Additionally, as I've worked in public health/research the past year, I've questioned whether a career in academia would be better suited for me. I love reading and writing and how research is intellectually stimulating without the constant social interaction that's needed for medicine. I still like science and I could spend hours reading about some obscure topics and love the idea of becoming an expert in something, perhaps contributing to medicine without necessarily practicing it. And although it can be stressful trying to get research successful/published, it's not the same high-stress environment that say, a surgeon would have. I have also toyed with the idea of just doing research during my time in med school, but I wonder if there's really a point to that if the end goal is to become a doctor, not a researcher. Maybe this is a "grass is greener" scenario and I'm just having a momentary lapse in judgment, but I'm trying to dig deep for my reason for wanting to *practice* medicine and I'm coming up empty. I like medicine and learning itself, but that's not a convincing reason for why I want to become a doctor. At the same time, I have countless of hours of volunteering/ECs and a high MCAT score and it just feels like a waste to pack up and quit now.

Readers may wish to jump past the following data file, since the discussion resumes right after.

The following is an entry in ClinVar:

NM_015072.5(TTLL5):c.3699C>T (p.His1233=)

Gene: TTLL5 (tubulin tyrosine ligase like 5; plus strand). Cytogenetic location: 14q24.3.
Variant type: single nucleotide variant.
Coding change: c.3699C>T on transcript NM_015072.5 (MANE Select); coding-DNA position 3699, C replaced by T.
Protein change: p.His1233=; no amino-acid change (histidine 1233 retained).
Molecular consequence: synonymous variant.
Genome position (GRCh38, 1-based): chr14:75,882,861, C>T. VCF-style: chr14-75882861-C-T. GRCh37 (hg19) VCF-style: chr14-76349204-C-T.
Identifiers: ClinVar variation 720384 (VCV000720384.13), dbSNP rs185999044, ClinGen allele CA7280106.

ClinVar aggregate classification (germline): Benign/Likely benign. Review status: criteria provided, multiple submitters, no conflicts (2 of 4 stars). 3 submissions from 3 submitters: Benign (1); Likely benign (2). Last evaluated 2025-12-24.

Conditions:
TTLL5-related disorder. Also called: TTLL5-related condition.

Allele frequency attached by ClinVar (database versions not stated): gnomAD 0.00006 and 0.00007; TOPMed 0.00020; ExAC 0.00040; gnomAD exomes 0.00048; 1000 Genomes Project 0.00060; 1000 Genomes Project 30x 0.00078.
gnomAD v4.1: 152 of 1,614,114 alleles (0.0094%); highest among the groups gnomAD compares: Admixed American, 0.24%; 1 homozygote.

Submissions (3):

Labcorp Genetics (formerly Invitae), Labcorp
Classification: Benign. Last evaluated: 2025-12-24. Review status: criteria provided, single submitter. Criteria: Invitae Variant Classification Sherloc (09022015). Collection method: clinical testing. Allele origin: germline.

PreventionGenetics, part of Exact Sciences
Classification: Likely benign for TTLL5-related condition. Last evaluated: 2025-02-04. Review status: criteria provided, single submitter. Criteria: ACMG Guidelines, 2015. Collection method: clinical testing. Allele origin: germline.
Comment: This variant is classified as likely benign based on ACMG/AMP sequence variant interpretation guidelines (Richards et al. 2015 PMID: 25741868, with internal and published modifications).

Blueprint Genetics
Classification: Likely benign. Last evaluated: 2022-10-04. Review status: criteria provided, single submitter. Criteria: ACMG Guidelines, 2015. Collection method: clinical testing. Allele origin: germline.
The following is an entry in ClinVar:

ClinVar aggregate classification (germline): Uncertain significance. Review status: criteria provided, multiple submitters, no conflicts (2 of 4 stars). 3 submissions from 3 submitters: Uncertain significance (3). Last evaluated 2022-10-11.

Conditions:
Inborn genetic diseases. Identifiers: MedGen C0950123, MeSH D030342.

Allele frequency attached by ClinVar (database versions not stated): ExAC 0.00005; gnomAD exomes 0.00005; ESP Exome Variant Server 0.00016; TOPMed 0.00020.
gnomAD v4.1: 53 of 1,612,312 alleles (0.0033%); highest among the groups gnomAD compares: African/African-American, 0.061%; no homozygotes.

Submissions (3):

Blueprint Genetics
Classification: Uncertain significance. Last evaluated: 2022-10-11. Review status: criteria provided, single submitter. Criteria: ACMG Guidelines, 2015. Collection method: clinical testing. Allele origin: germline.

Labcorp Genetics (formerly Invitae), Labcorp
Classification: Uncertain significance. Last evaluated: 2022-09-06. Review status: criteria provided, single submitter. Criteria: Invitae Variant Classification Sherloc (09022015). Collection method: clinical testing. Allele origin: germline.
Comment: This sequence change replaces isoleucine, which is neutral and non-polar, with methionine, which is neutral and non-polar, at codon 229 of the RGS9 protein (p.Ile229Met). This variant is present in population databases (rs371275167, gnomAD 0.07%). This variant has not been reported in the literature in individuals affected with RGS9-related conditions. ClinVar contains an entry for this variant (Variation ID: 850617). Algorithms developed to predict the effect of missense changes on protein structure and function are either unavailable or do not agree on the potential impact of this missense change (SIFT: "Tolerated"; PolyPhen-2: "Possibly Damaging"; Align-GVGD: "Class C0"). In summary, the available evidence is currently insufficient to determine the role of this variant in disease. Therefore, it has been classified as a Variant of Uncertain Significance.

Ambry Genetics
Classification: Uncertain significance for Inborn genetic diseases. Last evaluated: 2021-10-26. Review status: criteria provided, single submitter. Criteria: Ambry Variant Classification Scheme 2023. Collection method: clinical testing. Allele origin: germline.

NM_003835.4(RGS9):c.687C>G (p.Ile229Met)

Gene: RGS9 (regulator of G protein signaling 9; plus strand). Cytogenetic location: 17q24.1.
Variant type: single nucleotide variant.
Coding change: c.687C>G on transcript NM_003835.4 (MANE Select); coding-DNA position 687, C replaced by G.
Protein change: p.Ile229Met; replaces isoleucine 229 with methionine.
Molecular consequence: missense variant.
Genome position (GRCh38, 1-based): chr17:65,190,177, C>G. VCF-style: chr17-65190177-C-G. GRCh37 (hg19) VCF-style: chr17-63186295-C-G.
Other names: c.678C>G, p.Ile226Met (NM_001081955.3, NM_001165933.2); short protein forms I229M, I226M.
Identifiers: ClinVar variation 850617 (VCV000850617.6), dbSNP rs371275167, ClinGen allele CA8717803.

Any advice? I appreciate anyone that read through this entire wordy post lol
 
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coffee&scrubs

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While it is your decision to ultimately become a doctor or not, there are some specialties that are more suited to your personality type. Pathology, radiology, or an infectious disease specialty, for example, can include minimal patient interaction. You clearly are very bright and hard working to achieve that type of MCAT score, and if you do decide to pursue medicine, you very well can aim for a more research/academia oriented career, regardless of specialty. However, if you want to bypass the inevitable patient interaction associated with years 3 and 4 of medical school and possibly intern year of any residency, a PhD in some scientific field might be the way to go. Utilize the next few weeks to see if these feelings are just cold feet or nerves about the upcoming cycle, or something much deeper that will require you to make some career choice changes.